She said that I have a large rib cage and thoracic area and very broad shouldered and so she would expect the norms to not apply to me. She said it was wrong for insurance to deny benefits based solely on spirometry and when I showed her the old records from Houston, she saw the difference in PEF and said, "I would read this early one as saying you are in an emergency. It's showing values that are almost half of the values read after moving away from the pollution. You were in a pulmonary emergency. I don't care what the norms say and how you compair to norms. You had spirometry values almost half that of your personal best. You have a large thoracic area for a woman. Insurance was wrong to deny coverage."

She asked a lot of questions, "have you been to an ENT? Do you rinse out your sinuses? Have you been evaluated for reflux? What about the airway obstruction in your throat? You you have problems swallowing?", etc, etc, etc.

I said, "yes, all that has been covered. I've just never had a pulmonary workup to see if something else has been missed."

She asked, "have you ever had a CAT scan of your lungs? Have you ever had a chest X-ray?" I said, "CAT scan, no they never did that. They did chest X-ray in Houston, about 10 years ago, but nothing since then. I have a known exposure to active TB since then." She also wanted to follow up with a modified barium swallow, but I told her that was already addressed when I had the TMJ surgery. So, she decided to hold off for now.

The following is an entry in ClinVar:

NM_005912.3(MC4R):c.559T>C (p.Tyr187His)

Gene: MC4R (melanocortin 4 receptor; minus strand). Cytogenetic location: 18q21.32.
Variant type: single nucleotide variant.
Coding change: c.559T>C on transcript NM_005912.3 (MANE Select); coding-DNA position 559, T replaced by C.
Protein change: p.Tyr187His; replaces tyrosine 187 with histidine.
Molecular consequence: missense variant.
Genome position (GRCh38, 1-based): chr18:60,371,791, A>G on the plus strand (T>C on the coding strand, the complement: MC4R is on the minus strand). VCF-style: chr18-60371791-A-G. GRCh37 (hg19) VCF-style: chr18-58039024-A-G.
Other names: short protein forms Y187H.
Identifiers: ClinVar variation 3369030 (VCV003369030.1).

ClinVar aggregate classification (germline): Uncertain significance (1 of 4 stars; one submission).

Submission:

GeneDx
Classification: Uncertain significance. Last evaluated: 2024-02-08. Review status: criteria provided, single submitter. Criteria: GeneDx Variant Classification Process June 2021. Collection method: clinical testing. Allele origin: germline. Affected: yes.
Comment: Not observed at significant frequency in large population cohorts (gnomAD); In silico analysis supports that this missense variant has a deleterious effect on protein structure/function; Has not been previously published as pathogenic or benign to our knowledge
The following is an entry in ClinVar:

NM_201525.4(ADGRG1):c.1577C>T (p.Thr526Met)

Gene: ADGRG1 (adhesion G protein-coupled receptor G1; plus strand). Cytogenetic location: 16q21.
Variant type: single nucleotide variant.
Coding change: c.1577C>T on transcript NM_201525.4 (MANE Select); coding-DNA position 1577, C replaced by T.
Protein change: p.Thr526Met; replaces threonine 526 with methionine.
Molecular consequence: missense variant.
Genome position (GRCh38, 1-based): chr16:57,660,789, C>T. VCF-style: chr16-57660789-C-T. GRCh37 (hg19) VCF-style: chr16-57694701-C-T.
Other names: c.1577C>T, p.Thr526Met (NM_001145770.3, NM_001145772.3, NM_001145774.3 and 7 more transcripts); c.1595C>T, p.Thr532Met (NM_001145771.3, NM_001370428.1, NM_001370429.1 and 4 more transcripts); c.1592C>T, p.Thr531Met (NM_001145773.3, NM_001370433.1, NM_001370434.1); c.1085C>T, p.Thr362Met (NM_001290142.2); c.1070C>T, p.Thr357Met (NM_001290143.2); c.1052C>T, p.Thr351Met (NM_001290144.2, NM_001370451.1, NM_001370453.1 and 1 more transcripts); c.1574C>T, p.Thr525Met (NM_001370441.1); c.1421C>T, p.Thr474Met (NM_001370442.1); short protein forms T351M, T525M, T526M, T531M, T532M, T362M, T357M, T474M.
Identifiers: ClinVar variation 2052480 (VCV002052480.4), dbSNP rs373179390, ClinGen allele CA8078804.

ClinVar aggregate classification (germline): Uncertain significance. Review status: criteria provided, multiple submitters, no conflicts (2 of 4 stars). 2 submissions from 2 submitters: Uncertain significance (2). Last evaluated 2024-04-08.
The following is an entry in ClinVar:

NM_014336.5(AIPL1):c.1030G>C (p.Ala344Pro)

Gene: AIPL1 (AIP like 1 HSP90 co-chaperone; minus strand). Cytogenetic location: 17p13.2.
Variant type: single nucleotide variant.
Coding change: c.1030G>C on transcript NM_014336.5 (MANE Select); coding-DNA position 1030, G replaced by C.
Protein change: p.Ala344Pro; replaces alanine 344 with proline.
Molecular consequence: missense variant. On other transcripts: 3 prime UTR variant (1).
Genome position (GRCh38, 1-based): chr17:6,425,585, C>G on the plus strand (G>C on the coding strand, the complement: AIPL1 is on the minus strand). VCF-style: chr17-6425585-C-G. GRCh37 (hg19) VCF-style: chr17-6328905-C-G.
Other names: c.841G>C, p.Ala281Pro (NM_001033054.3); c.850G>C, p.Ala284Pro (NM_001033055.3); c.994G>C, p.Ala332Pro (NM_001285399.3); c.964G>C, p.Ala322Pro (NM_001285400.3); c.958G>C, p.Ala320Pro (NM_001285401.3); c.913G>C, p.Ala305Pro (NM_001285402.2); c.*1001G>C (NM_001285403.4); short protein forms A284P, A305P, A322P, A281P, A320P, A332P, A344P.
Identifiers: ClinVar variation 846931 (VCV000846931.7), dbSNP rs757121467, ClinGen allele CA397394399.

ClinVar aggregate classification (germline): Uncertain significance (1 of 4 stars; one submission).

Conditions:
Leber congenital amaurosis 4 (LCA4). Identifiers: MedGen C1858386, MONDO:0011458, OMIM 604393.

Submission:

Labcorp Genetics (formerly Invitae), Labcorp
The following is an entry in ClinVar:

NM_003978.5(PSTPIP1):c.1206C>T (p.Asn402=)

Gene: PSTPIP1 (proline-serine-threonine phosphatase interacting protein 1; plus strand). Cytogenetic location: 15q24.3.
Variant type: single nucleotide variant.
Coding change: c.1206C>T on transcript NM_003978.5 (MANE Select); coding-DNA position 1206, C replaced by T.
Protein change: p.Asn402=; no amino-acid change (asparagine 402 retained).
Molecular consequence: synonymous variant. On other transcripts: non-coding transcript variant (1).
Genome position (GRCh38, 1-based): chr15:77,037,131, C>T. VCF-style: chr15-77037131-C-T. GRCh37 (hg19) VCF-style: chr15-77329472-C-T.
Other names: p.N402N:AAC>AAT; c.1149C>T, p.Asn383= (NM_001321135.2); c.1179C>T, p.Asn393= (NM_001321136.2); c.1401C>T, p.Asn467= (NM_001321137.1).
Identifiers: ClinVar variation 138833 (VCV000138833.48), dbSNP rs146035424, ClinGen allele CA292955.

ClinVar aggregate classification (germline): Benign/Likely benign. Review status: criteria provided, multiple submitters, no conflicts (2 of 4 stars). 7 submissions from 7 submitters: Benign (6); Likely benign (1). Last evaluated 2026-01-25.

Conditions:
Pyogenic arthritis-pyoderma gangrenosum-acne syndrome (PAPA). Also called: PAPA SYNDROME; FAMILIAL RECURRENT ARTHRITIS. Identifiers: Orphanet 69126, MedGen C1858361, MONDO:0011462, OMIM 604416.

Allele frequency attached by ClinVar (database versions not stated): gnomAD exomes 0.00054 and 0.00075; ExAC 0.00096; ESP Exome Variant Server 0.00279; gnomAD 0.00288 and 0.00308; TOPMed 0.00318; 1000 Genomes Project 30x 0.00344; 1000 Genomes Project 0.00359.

She also asked, "what pulmonary function tests have been done?" I said, "spirometry, and then one time exhaled nitrogen oxide. The exhaled nitrogen oxide was barely acceptable after a burst of prednisone. I have not had any other test for the lungs, but a lot of allergy tests and IgE tests. Here are the copies."

So, now the pulmonology office is going to talk to the insurance and tell them the CAT scan is needed and see it they can't get them to pay. The PA said she will also discuss the case with the pulmonology MD and pick his brain to see where to go from here.
 
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sgbl88 replied to amcate's response:
Amcat,

That is awesome. It sounds like you have found a fire ball PA (who probably works under a FIRE BALL doctor) who will be on your side and really do their job - FIGHT for you to get the care you need!!!

I wouldn't be surprised if you see the doctor next time and maybe everytime for quite a while.

Please keep me posted.

Take care and
God bless.
Sonya
Jeremiah 29:11 For I know the thoughts that I think toward you, saith the LORD, thoughts of peace, and not of evil, to give you an expected end... Ye shall seek me, and find [me]
 
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amcate replied to sgbl88's response:
As always, thanks for your words of encouragement, Sonya.